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Fixed Or Variable Rate Mortgage? Fixed Or Variable Rate Mortgage? By: Morgan D. James -

So you re planning to buy a house. You might even have a home in mind. Unless you are independently wealthy, odds are that you will have to get a mortgage. You will want to choose a mortgage that is best for you and that suits your needs. The first step in this process is finding a bank that is offering you the best rates, and a banker that you can trust. Once you have done this, you will want to consider the different types of mortgages. The two most common types of mortgages are fixed and variable rate.

A fixed mortgage means that you buy into a mortgage at one rate (often the current market mortgage rate, which can be about 1% below the prime rate) and you will pay that rate until you have either paid back your mortgage, or have decided to move. Any move with a mortgage means that you will have to renegotiate and refinance.

A variable rate mortgage is one that changes with the interest rates as they fluctuate. However, you generally agree to one monthly payment. Say, for instance, that you agree to a monthly payment of $1000. Perhaps $700 of that is going to pay the capital investment (the initial money that you owe) and $300 is going to pay the interest. If the interest rates rise, you will still pay $1000 each month, but only $600 will go to cover your capital, and $400 covers the interest. This means that it will take you a longer time to pay back your mortgage if the interest rates rise. Conversely, if you have a variable rate mortgage and the interest rates fall, you can shorten the time it will take you to pay back your rates. Of your monthly $1000, you could end up paying $800 to the capital and $200 to the interest.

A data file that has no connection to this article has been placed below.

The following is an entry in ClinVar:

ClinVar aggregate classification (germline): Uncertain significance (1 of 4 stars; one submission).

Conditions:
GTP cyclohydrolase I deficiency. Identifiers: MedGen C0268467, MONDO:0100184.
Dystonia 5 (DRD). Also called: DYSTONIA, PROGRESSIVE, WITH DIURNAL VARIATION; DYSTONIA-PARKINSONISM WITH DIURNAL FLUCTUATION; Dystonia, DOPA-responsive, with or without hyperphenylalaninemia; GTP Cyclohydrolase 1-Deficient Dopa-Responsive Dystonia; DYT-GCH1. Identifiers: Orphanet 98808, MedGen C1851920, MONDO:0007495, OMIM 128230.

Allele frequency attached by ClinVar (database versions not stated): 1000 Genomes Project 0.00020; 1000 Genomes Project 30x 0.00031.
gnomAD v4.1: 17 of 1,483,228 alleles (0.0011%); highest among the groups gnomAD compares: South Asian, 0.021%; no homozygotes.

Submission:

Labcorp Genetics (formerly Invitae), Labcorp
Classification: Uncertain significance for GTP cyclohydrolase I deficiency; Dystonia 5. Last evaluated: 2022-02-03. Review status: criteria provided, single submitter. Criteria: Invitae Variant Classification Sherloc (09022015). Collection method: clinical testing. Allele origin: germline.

The difficulty with variable mortgage rates is that nobody can predict how interest will move. In the early 2000s, mortgage rates hit an all-time low. This meant that if you had chosen a variable rate mortgage in the 1990s, you would have done very well and paid your house off quicker than if you had chosen a fixed rate mortgage. However, if you chose a variable rate mortgage in 2002, your interest rates have been steadily going up, and you are possibly looking at the long-term financial forecast with horror. You can refinance your loans to fix yourself into a lower rate. Ask your bank what the penalties for refinancing are, and discuss your options with a banker.

A fixed rate mortgage offers home buyers the comfort of knowing exactly when they will be able to pay off their mortgage. Some home buyers would prefer to avoid the stress of having to watch the interest rates to pay off their home.

One type of variable rate mortgage is an adjustable rate mortgage. This might mean that your mortgage rate is calculated every year, or every six months. Your payment plan might even hinge on the interest rates. In this case, this means that if you have an adjustable rate mortgage and the interest rates rise, your payments might rise as well. Talk to your banker to see if the interest rates will affect your monthly payments.

Interest rates have been slowly but steadily increasing over 2004, 2005, and 2006. There has been a slight increase in the number of houses that go into default recently as well. Financial analysts agree that this trend is only going to continue for the coming years, which means that more and more people might find it harder to pay off their mortgages. Consider your financial situation and your future prospects. Be sure to choose the mortgage that works best for you, both in the short term and the long term. With a little research and planning, you will be able to make informed financial decisions that will benefit you and possibly save you thousands of dollars.

Morgan James is an editor of >The Guide to Loans, an information site devoted to helping people understand how to effectively use their finances.